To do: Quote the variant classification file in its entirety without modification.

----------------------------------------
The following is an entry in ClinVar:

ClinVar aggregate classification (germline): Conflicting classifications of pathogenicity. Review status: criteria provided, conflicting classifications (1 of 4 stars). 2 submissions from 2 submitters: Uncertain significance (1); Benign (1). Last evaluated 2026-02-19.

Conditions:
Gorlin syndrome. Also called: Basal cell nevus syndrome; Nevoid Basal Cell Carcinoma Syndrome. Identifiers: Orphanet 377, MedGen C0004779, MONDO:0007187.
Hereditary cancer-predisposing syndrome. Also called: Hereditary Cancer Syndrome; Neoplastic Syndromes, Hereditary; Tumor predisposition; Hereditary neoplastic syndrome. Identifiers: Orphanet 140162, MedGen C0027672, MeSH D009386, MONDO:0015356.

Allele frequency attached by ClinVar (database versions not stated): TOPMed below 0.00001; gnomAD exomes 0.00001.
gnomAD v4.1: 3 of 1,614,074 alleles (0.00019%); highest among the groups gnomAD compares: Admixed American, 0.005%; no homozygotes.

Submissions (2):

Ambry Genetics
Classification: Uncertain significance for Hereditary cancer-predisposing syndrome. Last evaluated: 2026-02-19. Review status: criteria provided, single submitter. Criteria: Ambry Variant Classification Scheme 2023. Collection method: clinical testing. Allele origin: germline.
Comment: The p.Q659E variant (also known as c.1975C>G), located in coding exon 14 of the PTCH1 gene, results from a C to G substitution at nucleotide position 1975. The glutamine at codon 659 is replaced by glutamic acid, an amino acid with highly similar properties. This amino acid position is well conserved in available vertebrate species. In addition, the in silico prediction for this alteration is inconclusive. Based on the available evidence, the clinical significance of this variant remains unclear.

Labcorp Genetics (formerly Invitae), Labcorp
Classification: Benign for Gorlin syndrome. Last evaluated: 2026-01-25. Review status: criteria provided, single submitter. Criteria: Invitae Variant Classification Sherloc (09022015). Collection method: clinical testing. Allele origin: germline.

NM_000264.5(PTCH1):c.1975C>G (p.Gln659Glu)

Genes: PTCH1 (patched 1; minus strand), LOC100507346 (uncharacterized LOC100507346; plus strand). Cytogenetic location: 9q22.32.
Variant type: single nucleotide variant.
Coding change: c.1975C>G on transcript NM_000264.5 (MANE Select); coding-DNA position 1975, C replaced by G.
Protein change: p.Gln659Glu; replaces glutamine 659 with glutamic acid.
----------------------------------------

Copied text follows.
The following is an entry in ClinVar:

ClinVar aggregate classification (germline): Conflicting classifications of pathogenicity. Review status: criteria provided, conflicting classifications (1 of 4 stars). 2 submissions from 2 submitters: Uncertain significance (1); Benign (1). Last evaluated 2026-02-19.

Conditions:
Gorlin syndrome. Also called: Basal cell nevus syndrome; Nevoid Basal Cell Carcinoma Syndrome. Identifiers: Orphanet 377, MedGen C0004779, MONDO:0007187.
Hereditary cancer-predisposing syndrome. Also called: Hereditary Cancer Syndrome; Neoplastic Syndromes, Hereditary; Tumor predisposition; Hereditary neoplastic syndrome. Identifiers: Orphanet 140162, MedGen C0027672, MeSH D009386, MONDO:0015356.

Allele frequency attached by ClinVar (database versions not stated): TOPMed below 0.00001; gnomAD exomes 0.00001.
gnomAD v4.1: 3 of 1,614,074 alleles (0.00019%); highest among the groups gnomAD compares: Admixed American, 0.005%; no homozygotes.

Submissions (2):

Ambry Genetics
Classification: Uncertain significance for Hereditary cancer-predisposing syndrome. Last evaluated: 2026-02-19. Review status: criteria provided, single submitter. Criteria: Ambry Variant Classification Scheme 2023. Collection method: clinical testing. Allele origin: germline.
Comment: The p.Q659E variant (also known as c.1975C>G), located in coding exon 14 of the PTCH1 gene, results from a C to G substitution at nucleotide position 1975. The glutamine at codon 659 is replaced by glutamic acid, an amino acid with highly similar properties. This amino acid position is well conserved in available vertebrate species. In addition, the in silico prediction for this alteration is inconclusive. Based on the available evidence, the clinical significance of this variant remains unclear.

Labcorp Genetics (formerly Invitae), Labcorp
Classification: Benign for Gorlin syndrome. Last evaluated: 2026-01-25. Review status: criteria provided, single submitter. Criteria: Invitae Variant Classification Sherloc (09022015). Collection method: clinical testing. Allele origin: germline.

NM_000264.5(PTCH1):c.1975C>G (p.Gln659Glu)

Genes: PTCH1 (patched 1; minus strand), LOC100507346 (uncharacterized LOC100507346; plus strand). Cytogenetic location: 9q22.32.
Variant type: single nucleotide variant.
Coding change: c.1975C>G on transcript NM_000264.5 (MANE Select); coding-DNA position 1975, C replaced by G.
Protein change: p.Gln659Glu; replaces glutamine 659 with glutamic acid.